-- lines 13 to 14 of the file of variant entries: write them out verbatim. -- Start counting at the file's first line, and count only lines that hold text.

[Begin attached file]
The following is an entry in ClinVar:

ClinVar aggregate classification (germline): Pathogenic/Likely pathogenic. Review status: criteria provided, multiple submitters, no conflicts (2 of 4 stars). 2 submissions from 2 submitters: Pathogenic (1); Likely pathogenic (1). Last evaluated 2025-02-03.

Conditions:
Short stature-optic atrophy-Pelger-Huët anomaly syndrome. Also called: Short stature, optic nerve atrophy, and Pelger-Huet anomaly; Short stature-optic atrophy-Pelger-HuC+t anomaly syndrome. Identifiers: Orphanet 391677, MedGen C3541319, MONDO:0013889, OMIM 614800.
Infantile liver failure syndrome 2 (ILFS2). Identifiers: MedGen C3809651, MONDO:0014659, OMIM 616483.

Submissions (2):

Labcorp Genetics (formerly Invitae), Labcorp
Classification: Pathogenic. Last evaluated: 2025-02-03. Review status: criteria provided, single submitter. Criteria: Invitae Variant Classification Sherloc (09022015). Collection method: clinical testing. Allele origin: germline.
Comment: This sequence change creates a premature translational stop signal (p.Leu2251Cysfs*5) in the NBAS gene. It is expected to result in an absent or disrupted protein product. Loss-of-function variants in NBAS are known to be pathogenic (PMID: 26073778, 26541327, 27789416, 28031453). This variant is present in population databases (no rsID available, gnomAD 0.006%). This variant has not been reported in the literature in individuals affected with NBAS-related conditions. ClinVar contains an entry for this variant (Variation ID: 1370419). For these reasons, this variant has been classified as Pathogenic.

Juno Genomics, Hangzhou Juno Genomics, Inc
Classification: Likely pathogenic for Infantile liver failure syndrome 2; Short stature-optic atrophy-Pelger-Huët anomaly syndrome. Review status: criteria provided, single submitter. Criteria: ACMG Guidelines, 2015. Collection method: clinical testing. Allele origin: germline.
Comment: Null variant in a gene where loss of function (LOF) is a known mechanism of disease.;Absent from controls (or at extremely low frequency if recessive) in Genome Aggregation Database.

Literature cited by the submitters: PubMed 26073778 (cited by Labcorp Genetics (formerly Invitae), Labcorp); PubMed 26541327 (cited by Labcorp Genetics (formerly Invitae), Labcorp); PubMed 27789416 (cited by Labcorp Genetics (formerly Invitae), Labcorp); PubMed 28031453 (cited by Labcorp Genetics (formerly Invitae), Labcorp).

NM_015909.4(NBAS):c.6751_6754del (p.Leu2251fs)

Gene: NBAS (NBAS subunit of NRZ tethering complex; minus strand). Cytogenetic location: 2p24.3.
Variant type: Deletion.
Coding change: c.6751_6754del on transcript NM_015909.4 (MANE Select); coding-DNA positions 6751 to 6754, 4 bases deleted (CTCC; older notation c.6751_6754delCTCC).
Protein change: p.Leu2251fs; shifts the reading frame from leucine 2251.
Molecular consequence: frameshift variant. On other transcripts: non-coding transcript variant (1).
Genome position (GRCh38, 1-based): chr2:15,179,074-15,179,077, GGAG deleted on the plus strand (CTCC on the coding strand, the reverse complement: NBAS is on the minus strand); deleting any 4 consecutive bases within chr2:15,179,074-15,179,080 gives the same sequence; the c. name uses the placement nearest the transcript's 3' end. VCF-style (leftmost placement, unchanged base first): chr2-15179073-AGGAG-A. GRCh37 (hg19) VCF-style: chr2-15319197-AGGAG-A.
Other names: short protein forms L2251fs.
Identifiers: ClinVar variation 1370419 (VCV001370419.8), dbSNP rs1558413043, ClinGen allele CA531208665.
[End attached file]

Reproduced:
Literature cited by the submitters: PubMed 26073778 (cited by Labcorp Genetics (formerly Invitae), Labcorp); PubMed 26541327 (cited by Labcorp Genetics (formerly Invitae), Labcorp); PubMed 27789416 (cited by Labcorp Genetics (formerly Invitae), Labcorp); PubMed 28031453 (cited by Labcorp Genetics (formerly Invitae), Labcorp).

NM_015909.4(NBAS):c.6751_6754del (p.Leu2251fs)